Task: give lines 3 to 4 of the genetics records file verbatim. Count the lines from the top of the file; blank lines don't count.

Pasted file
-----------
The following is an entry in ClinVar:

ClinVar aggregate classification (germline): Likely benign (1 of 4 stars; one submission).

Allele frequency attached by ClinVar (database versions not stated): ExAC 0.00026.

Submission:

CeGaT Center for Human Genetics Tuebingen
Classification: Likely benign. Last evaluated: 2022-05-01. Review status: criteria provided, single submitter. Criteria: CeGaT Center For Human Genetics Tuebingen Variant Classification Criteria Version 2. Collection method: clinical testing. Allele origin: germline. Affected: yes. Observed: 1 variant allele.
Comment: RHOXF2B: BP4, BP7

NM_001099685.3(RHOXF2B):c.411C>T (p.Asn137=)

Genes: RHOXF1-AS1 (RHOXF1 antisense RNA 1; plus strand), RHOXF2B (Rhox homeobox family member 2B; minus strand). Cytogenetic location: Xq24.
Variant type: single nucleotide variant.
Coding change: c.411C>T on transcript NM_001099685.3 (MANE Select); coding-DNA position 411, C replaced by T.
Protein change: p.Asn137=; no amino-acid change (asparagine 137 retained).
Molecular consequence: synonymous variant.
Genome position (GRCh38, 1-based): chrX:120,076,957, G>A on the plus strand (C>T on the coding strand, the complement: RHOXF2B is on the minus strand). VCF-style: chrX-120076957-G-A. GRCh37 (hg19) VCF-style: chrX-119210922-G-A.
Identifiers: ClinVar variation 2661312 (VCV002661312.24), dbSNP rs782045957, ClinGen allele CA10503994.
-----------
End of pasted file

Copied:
Allele frequency attached by ClinVar (database versions not stated): ExAC 0.00026.

Submission: